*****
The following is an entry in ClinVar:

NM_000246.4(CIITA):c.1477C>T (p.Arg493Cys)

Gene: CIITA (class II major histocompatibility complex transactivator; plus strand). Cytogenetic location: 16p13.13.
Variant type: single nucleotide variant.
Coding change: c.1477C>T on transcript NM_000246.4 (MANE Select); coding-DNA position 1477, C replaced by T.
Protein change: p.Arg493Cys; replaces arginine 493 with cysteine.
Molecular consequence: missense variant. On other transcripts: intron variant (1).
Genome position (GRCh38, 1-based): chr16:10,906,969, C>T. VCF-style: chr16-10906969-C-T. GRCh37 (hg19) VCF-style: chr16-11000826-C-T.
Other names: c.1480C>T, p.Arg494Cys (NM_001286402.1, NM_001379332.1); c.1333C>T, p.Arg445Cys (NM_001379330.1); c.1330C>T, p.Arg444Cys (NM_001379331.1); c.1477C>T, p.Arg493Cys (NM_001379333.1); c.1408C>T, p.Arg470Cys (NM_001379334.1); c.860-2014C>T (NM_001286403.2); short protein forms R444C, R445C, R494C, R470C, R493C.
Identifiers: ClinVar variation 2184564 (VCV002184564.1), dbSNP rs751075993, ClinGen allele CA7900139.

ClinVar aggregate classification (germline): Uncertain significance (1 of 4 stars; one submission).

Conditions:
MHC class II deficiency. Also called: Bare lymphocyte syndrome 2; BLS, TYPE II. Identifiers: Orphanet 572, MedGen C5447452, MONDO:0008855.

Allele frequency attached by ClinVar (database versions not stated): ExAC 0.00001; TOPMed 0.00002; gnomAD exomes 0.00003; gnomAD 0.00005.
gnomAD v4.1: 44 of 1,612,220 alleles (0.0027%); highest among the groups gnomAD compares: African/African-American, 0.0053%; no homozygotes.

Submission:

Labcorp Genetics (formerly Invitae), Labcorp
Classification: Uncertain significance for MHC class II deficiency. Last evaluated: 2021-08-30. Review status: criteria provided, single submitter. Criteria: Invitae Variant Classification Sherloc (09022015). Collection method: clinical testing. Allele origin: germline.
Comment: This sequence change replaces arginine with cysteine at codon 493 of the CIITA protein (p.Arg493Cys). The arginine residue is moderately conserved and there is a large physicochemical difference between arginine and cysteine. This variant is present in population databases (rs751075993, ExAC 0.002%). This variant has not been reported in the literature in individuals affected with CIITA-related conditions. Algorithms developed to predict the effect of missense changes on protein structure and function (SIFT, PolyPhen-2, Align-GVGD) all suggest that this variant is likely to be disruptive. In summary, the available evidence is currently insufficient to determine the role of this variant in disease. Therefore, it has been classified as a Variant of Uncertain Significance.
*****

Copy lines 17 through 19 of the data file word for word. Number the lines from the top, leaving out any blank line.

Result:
Labcorp Genetics (formerly Invitae), Labcorp
Classification: Uncertain significance for MHC class II deficiency. Last evaluated: 2021-08-30. Review status: criteria provided, single submitter. Criteria: Invitae Variant Classification Sherloc (09022015). Collection method: clinical testing. Allele origin: germline.
Comment: This sequence change replaces arginine with cysteine at codon 493 of the CIITA protein (p.Arg493Cys). The arginine residue is moderately conserved and there is a large physicochemical difference between arginine and cysteine. This variant is present in population databases (rs751075993, ExAC 0.002%). This variant has not been reported in the literature in individuals affected with CIITA-related conditions. Algorithms developed to predict the effect of missense changes on protein structure and function (SIFT, PolyPhen-2, Align-GVGD) all suggest that this variant is likely to be disruptive. In summary, the available evidence is currently insufficient to determine the role of this variant in disease. Therefore, it has been classified as a Variant of Uncertain Significance.